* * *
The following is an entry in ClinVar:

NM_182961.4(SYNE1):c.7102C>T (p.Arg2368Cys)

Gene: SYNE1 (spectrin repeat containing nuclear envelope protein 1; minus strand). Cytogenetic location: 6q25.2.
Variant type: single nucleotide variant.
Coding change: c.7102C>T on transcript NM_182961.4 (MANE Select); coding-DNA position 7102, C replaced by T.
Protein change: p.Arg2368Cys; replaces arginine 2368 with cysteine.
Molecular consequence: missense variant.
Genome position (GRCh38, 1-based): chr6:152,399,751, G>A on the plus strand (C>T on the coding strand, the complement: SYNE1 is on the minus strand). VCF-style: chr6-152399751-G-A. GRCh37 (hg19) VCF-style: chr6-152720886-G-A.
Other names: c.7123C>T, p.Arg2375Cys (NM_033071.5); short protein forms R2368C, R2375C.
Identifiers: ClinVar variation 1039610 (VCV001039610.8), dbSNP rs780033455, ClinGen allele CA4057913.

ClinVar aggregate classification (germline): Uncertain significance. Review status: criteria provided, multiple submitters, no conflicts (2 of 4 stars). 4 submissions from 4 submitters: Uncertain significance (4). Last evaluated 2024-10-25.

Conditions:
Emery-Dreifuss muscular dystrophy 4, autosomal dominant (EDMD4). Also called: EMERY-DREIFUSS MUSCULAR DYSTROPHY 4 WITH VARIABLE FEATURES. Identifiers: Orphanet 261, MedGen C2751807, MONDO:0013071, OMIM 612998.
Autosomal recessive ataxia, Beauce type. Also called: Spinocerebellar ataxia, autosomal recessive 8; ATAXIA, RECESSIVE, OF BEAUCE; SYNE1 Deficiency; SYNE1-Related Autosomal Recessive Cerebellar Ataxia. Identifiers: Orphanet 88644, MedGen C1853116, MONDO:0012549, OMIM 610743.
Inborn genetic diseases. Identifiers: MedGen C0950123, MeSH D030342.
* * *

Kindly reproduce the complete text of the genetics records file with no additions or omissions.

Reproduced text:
The following is an entry in ClinVar:

NM_182961.4(SYNE1):c.7102C>T (p.Arg2368Cys)

Gene: SYNE1 (spectrin repeat containing nuclear envelope protein 1; minus strand). Cytogenetic location: 6q25.2.
Variant type: single nucleotide variant.
Coding change: c.7102C>T on transcript NM_182961.4 (MANE Select); coding-DNA position 7102, C replaced by T.
Protein change: p.Arg2368Cys; replaces arginine 2368 with cysteine.
Molecular consequence: missense variant.
Genome position (GRCh38, 1-based): chr6:152,399,751, G>A on the plus strand (C>T on the coding strand, the complement: SYNE1 is on the minus strand). VCF-style: chr6-152399751-G-A. GRCh37 (hg19) VCF-style: chr6-152720886-G-A.
Other names: c.7123C>T, p.Arg2375Cys (NM_033071.5); short protein forms R2368C, R2375C.
Identifiers: ClinVar variation 1039610 (VCV001039610.8), dbSNP rs780033455, ClinGen allele CA4057913.

ClinVar aggregate classification (germline): Uncertain significance. Review status: criteria provided, multiple submitters, no conflicts (2 of 4 stars). 4 submissions from 4 submitters: Uncertain significance (4). Last evaluated 2024-10-25.

Conditions:
Emery-Dreifuss muscular dystrophy 4, autosomal dominant (EDMD4). Also called: EMERY-DREIFUSS MUSCULAR DYSTROPHY 4 WITH VARIABLE FEATURES. Identifiers: Orphanet 261, MedGen C2751807, MONDO:0013071, OMIM 612998.
Autosomal recessive ataxia, Beauce type. Also called: Spinocerebellar ataxia, autosomal recessive 8; ATAXIA, RECESSIVE, OF BEAUCE; SYNE1 Deficiency; SYNE1-Related Autosomal Recessive Cerebellar Ataxia. Identifiers: Orphanet 88644, MedGen C1853116, MONDO:0012549, OMIM 610743.
Inborn genetic diseases. Identifiers: MedGen C0950123, MeSH D030342.